5. That always is an option, but the problem with comment moderation is that I can only choose to publish or reject a comment in its entirety. It would be preferable to let the user know immediately that the comment doesn't pass the filter, so they still have the option of posting a "tamer" version.
7. I can see that as a possible solution, but I would rather not be forced into moderating all the "normal" comments as well. Seems like the poster would also appreciate a little say in that process.
8. Ha, well to each his own... ;)
9. Good tip - I just checked out the options, and you can choose between:
- Allow
- Don't allow, show existing
- Don't allow, hide existing
...which pretty much covers everything I wanted with this point. Nice...

With regards to your closing comment, I agree, that probably is the best way to contribute to the solution. I actually subscribe to their blog, and have been waiting for them to get on the topic of the comments before I jumped into the conversation. Although I suppose I could just try and slip it in somewhere else...

Thanks for the critique, especially on point 9!

Jordi said...

Somebody already invented what you're describing. It's called Disqus and it's really easy to set up.

You can even keep your old comments without problem.


Jordi said...

Look at my blog: it's working there since today!

(it's in Spanish, though, but you'll find your way through, I hope)

Jeremy Martin said...

I checked out Disqus - looks great! I checked out your site too, but from what I could tell it was still using the blogger comment system?

Jordi said...

¡Oops, my mistake! I've got several blogs: the one I was talking about is this one.

Sorry. :)

Jeremy Martin said...

That looks more like it! Definitely looks/behaves a lot better than the default comment system. I only looked at it real quick, but it seemed like it relied on JavaScript being enabled? I'm not entirely sure how I feel about that, but for the most part it looks like a great tool!

Jordi said...

Definitely Javascript. No Ajax for the time being, but there's a huge community and you can see that the administrators are very receptive to requests.

It's a very young service. I think it will change a lot in the future. Look at this interview if you want to know more.

Anyway I'll stop for now, or you're going to think that I'm involved somehow in the project. Next thing you know I'm asking for money... :)

Jeremy Martin said...

Ha... no worries. Good to know what options are out there...

Jordi said...

Just so you know, another alternative is Intense Debate.

Anonymous said...

I think you’re the first to even notice, Lisa. It’s really not a big change from how a lot of newspaper sites handle content — free non-commercial use, but generally only if you ask. This removes the middle man of asking, because now it’s explicitly stated that free non-commercial use is permitted.

S11 Republican said...

Here here! I keep getting obscene hit-and-run comments on my blog with the same 4-letter words in them, and I can't believe there's no way for blogger detect them and delete them.

Shams said...

I've implemented a threaded comment system using bloggers comments and javascript:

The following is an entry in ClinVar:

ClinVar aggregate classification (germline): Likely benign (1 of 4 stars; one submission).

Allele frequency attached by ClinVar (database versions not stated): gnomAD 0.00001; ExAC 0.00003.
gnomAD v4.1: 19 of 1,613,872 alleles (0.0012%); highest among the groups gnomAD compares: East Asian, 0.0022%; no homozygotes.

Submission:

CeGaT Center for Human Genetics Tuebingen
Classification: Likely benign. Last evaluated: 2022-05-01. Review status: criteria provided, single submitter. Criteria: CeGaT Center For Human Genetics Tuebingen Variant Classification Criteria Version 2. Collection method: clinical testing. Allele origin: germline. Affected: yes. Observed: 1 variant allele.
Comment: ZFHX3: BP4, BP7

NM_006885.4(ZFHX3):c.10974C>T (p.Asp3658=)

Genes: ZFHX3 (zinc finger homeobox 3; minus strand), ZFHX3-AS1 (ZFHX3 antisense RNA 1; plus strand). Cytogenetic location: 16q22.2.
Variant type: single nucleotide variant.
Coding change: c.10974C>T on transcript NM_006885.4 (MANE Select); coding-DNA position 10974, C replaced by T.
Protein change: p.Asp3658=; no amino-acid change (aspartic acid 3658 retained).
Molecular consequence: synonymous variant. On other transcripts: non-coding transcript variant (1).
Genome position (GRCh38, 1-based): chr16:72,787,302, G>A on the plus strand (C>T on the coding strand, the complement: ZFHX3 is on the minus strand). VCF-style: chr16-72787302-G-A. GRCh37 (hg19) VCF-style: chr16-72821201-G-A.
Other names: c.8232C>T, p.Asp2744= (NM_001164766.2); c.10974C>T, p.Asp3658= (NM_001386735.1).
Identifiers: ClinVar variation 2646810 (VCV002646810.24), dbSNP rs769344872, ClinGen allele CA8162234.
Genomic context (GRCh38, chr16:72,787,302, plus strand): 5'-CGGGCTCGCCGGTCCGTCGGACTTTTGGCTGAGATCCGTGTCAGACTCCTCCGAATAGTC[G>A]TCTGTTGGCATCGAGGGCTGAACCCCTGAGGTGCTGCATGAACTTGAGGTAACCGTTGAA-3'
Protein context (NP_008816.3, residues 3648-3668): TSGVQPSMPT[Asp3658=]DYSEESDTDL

It works simply by recognizing @jeremy, @MInTheGap, etc. in the comment body

vin said...


Is it possible to have a Top Commentators widget for Blogger with the commentators name linked to his blog as done in the Wordpress widget?

There is already such a widget but it links to the profile page!

Anonymous said...

great post

Identidem said...

Hi there...
I've come across your blog and I thought I'd ask you how to fix my problem.
My problem is that for some reason I cannot post comments on my own blog (as a reply to other comments) and cannot comment on SOME of blogspot blogs. Why does that happen? Whenever I want to comment on the above two situations, I am asked to fill in that Word Verification, but it does give me no word to enter it and that's the last of it.
The 'funny' thing is that I can comment on other blogs (as I am doing now on yours), but not on all (with google accoung as I too have a blog).
Maybe you could help me. I'd appreciate it lots.

Basant Singh said...

I like everything about Blogger except it's commenting system

Sues said...

I've found 3 main commenting programs out there to replace this blogger system... JS-Kit charges a fee. Disqus and IntenseDebate do not work with classic blogger. Anyone know of any other programs that are free and will work with the classic blogger format? I'm not switching to the new and sucky blogger editing system.

FunBlogger said...

One of the main feature of using third party comment system is Reply option to comments which blogger lack.
I recently saw this tutorial on How to add reply option to blogger comments and thought to share with you

Unknown said...

maybe use superbox like me :)

i'm waiting your visiting :)

Silver MLM said...

How can I use MySQL to set up a commenting system on my website so that people can comment the blogs I write?

Adrian said...

I've found 3 main commenting programs out there to replace this blogger system... JS-Kit charges a fee. Disqus and IntenseDebate do not work with classic blogger. Anyone know of any other programs that are free and will work with the classic blogger format? I'm not switching to the new and sucky blogger editing logo design